To celebrate Orthodox Easter this Sunday, why not explore some of the monasteries in the south-east of the city. The churches are full of gilt and frescoes, lit by oil-lamps and bees' wax candles. Moscow has been ruthless with the countryside that used to surround these buildings, but the suburban and industrial areas have their own surprises: constructivist workers' clubs, riverside panoramas, tower block flower beds and the Moscow Museum of Water. Leave Avtozavodskaya metro station near the end of the train, turn left out onto the street and you should see one of the brown and white fortified towers of the Simonov Monastery ahead of you. Walk towards this, passing a car factory and turn left into the little park before you reach the tower. Following the factory fence on your left, you come to the gateway and lane, which lead to the Church of the Nativity of the Virgin. The location is bizarre, surrounded by the semi-defunct ZiL Motor works, which used to make limousines for Soviet leaders. The church was used as a storage shed for the factory, but now the repainted interior glows in the candlelight. A fresco on the west wall shows Prince Dimitry Donskoi's troops assembling, ready to leave for the battle of Kulikovo, a vital turning point in defeating the Mongol Horde.
As you walk back towards the monastery tower on the road, you can see an impressive stretch of wall, which is one of the few features that survived the Soviet era. Founded in 1371, the Simonov, known as the "sentinel of the city" was one the great fortified monasteries that formed a defensive ring around the south of Moscow. Going in through the gate near the tower, you can see the buildings that are left. The only extant church, the 17th century Our Lady of Tikhvin, is slowly being restored and houses a community centre for deaf parishioners. The shop in the church sells an informative booklet in Russian and English.
The grey building next door to the monastery is the ZiL Palace of Culture, designed in the 1930s by the Vesnin brothers. The second set of doors on the left lead to a little café with great views over the Simonov. Even diehard fans of Constructivist architecture will regret the fact that so much of the monastery was demolished to build it. Going on past the Torpedo football stadium next door, follow the road round to the left, then curving right along Simonovskaya Embankment, where an intriguing panorama opens up. Standing above the Moscow River, you can see another constructivist icon: Vladimir Shukhov's radio tower (to the left), a radical early 1920s structure. In the other direction, you can see the domes of the Novospassky Monastery and the church of the beautiful Krutitskoye Podvorye.
Beyond the garage, cross over the busy road, follow a pale green wall on the far side and turn left along a track that runs behind block No. 13. Keep going along this little road, parallel to the river, and you reach the back gate of the Krutitskoye Podvorye. The brick buildings on this side were used as a military prison from the time of Catherine the Great. The Metro politan's Palace on the left is connected by brick walkway to the lovely Assumption Cathedral. Go through the gateway into the yard to admire the ornately tiled "teremok" and go into the dimly-lit cathedral. The ensemble also includes a rarely-open Museum of Pilgrimages, and a number of old wooden houses around the yard. The little orchard completes the pleasing sense of a hidden oasis of old Russian architecture in modern Moscow.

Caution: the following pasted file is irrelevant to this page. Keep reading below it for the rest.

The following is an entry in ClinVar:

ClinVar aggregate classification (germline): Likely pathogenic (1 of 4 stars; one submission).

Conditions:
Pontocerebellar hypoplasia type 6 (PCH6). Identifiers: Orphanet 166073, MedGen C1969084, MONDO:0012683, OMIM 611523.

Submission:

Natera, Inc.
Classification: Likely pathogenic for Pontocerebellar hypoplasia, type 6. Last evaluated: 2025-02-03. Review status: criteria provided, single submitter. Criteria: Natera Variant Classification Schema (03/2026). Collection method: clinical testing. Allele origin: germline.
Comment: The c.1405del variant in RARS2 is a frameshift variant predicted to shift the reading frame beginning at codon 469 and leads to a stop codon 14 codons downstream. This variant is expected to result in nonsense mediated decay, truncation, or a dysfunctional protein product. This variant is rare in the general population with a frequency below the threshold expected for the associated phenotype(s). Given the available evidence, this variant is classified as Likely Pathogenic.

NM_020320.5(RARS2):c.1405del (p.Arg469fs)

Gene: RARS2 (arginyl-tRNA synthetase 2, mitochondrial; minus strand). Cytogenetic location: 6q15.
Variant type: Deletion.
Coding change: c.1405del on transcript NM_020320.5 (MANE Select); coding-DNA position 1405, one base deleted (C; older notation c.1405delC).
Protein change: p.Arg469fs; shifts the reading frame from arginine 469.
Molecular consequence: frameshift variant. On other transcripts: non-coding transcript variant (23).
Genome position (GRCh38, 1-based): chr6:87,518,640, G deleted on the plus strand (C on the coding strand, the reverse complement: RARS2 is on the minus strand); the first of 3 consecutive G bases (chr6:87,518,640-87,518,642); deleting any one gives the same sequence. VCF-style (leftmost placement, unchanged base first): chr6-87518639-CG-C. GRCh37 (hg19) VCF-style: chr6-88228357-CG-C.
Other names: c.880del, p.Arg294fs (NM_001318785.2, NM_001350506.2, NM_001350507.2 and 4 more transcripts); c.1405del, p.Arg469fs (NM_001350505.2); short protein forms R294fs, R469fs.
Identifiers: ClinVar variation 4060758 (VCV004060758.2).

Krutitskaya ("steep") Ulitsa leads down from the wooden houses towards the main road. Before you get there, you reach the (free) Museum of Water in another old courtyard on the left. Open 10 a.m.-5 p.m. on weekdays, the museum charts the history of Moscow's water systems through well shafts in the Kremlin towers up to the present day. There are some beautiful architectural drawings of the late 19th century waterworks at Mytishchi. A similarly charming red brick pumping station, on the riverbank behind the museum, is visible through the windows.
The grand Novospassky ("new saviour") Monastery is on the far side of the main road. To visit this collection of 17th century churches, women should be wearing not only a headscarf, but also an at-least-knee-length skirt. A box of fetching, flowery wraparounds is available just inside the gate. The Transfiguration Cathedral, built by the Romanovs to imitate the Kremlin's Assumption Cathedral, has some fantastic frescoes, but is closed for restoration until the summer. You can get a flavour by peering through the window from the painted side-chapel at the top of the steps. The smaller church behind the cathedral is also being restored, and contains the tomb of Count Nikolai Sheremetev's serf-opera-singer bride, Praskovia. The bells in the yellow bell tower chime the hours and half hours very sweetly. The monastery also has two great shops - a bookshop and the usual church "lavka", currently stocked with some great Easter gifts, including painted, chocolate or enamelled eggs.
With souvenirs in hand, you can head back to the main road and turn left towards Proletarskaya metro station.Alternatively, you can turn right from the monastery, past the monastic fishpond to find the Novospassky Most river station, for scenic cruises (400 roubles) to Kievskaya.
You might want to start at Proletarskaya, stroll down to the monasteries by the river, buy a chocolate egg and hop on the boat.